CBD oil, in particular, has proved to be a sticking point for the Drug Enforcement Administration. Cannabidiol, the non-intoxicating component of the cannabis plant, is used for medical marijuana patients who don’t want or need to feel a high—think people suffering from Crohn’s disease or managing pain or appetite related to chemo.
In the eyes of the DEA, however, it’s still a Schedule 1 drug.
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In early 2017, the DEA seized thousands of dollars worth of imported cannabidiol oils from retailers in Alaska, claiming that the products weren’t packaged according to Alaska marijuana regulation. The DEA issued a memo, stating:
When Congress excluded from the definition of marijuana ‘mature stalks of such plant, fiber . . . , [and] oil or cake made from the seeds,’ it also made an exception to the exception, and included ‘resin extracted from’ the excepted parts of the plant in the definition of marijuana, despite the stalks and seed exception. Thus, if an extract of cannabinoids were produced using extracted resin from any part of the cannabis plant (including the parts excluded from the CSA definition of marijuana), such an extract would be included in the CSA definition of marijuana.
After months of coverage of the DEA’s legal battle against CBD, the Cannabist was able to acquire a new statement from the administration on its stance:
“Media attention has focused on a derivate of marijuana that many refer to as ‘Charlotte’s Web’ or ‘CBD oil.’ At present, this material is being illegally produced and marketed in the United States in violation of two federal laws: The Controlled Substances Act (CSA) and the Federal Food, Drug, and Cosmetic Act (FDCA). Because it is illicitly produced by clandestine manufacturers, its actual content is uncertain and will vary depending on the source of the material. However, it is generally believed that the material is an extract of a variety of the marijuana plant that has a very high ratio of cannabidiol (CBD) to tetrahydrocannabinols (THC). Because this extract is a derivative of marijuana, it falls within the definition of marijuana under federal law. Accordingly, it is a Schedule I controlled substance under the CSA.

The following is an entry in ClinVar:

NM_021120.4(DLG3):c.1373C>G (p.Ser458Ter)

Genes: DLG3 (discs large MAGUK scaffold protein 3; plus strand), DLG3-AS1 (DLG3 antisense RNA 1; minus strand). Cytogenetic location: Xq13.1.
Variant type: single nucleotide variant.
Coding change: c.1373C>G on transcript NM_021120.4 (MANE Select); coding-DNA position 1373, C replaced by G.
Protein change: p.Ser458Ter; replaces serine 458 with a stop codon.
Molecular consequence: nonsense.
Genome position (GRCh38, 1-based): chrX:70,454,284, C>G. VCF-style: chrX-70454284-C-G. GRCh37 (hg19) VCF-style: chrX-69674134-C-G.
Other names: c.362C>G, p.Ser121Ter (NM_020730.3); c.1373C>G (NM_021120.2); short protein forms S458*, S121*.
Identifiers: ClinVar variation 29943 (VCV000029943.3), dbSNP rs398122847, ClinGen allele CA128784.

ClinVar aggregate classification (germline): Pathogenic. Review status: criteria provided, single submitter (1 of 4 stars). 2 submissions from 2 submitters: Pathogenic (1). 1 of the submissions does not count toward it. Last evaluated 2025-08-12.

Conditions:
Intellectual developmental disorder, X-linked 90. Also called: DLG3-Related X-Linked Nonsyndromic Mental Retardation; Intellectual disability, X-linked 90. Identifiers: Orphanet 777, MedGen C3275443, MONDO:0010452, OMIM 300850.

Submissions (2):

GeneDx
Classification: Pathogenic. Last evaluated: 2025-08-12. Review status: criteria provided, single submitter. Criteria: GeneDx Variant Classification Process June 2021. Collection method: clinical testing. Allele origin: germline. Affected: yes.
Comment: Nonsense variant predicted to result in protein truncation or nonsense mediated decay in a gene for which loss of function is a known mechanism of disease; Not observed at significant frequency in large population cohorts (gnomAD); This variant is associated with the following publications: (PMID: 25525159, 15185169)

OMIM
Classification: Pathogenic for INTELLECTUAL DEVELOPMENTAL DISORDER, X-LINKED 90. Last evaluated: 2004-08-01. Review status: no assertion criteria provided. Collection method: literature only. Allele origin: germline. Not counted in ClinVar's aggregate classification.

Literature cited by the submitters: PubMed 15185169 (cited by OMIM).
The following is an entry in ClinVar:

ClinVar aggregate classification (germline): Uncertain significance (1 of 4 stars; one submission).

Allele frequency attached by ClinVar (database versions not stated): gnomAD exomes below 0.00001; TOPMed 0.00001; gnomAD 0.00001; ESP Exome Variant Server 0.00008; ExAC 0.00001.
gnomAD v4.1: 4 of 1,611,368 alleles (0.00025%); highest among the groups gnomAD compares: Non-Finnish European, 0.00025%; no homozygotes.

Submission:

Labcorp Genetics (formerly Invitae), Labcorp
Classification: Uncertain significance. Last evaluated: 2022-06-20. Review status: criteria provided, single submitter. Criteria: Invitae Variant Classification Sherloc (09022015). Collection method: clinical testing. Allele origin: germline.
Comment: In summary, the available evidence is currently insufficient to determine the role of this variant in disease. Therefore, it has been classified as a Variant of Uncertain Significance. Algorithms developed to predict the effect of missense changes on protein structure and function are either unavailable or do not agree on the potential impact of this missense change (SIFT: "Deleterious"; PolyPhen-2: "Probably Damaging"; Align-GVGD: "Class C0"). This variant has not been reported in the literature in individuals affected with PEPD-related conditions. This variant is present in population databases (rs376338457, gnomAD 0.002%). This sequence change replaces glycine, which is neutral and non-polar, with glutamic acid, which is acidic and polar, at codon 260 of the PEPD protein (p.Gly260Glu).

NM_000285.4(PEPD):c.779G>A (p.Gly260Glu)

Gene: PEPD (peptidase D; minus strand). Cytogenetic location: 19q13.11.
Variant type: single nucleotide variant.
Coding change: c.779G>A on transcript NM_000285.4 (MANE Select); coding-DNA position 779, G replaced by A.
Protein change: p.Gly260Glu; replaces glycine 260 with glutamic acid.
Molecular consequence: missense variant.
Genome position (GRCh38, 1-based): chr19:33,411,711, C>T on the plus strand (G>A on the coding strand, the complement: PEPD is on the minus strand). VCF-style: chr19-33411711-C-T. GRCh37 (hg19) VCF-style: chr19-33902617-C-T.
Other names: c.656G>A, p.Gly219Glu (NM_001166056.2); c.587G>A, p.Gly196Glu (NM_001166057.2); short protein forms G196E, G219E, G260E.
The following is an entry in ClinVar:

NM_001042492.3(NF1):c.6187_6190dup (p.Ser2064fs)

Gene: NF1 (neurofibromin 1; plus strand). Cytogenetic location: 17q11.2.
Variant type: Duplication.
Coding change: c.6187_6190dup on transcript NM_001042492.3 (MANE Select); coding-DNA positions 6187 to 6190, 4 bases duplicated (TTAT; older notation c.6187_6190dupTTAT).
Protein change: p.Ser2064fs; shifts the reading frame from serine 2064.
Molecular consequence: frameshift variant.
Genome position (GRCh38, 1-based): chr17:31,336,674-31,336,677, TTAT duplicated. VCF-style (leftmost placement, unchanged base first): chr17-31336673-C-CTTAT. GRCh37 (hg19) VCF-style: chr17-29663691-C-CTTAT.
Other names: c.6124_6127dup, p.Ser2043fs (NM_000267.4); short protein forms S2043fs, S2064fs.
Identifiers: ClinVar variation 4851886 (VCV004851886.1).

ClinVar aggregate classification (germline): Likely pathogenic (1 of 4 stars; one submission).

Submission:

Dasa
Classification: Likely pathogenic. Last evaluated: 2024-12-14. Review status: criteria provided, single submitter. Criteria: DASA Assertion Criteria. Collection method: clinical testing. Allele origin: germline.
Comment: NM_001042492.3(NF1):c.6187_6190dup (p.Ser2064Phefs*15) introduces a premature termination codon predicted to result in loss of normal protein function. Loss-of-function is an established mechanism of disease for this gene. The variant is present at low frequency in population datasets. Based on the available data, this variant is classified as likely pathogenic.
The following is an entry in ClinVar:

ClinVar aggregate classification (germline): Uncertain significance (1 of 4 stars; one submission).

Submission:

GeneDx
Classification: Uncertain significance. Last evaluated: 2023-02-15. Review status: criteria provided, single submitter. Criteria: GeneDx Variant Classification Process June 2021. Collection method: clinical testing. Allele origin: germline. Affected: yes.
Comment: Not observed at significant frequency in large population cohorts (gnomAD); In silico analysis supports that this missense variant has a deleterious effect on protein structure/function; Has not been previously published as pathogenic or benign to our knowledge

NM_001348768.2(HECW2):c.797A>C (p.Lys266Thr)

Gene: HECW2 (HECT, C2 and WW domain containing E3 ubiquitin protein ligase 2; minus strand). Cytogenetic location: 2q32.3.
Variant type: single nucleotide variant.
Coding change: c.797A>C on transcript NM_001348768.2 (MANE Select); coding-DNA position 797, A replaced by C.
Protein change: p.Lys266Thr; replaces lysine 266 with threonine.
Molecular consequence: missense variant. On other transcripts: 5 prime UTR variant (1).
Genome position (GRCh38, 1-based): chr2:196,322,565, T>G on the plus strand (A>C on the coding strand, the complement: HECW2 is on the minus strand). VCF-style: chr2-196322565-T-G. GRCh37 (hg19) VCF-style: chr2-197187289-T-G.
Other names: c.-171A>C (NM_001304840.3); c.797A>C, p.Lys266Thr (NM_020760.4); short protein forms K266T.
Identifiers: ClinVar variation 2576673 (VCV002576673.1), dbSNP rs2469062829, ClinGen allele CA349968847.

“As with all controlled substances, it is illegal under the CSA to produce or distribute ‘Charlotte’s Web’/CBD oil (or any other marijuana derivative) except by persons who are registered with DEA to do so. Because ‘Charlotte’s Web’/CBD oil is not an FDA-approved drug:
It is a schedule I controlled substance under the CSA;
It is unlawful under the FDCA for any practitioner to provide the material to human beings under the guise of ‘research’ without first submitting an Investigational New Drug (IND) application to the FDA;
The CSA requires that any person seeking to conduct research with the material obtain a registration with DEA authorizing such research;
The CSA further requires that the researcher obtain the schedule I material from a legally authorized producer.
The statement goes on to say that the “CSA and FDCA restrictions mentioned above remain in effect with respect to the production of ‘Charlotte’s Web’/CBD oil for human consumption.”
Treating a medicinal product like a hard drug is not only dangerous for patients, but a waste of time and money for the DEA, and poses a risk to dispensaries that are being raided.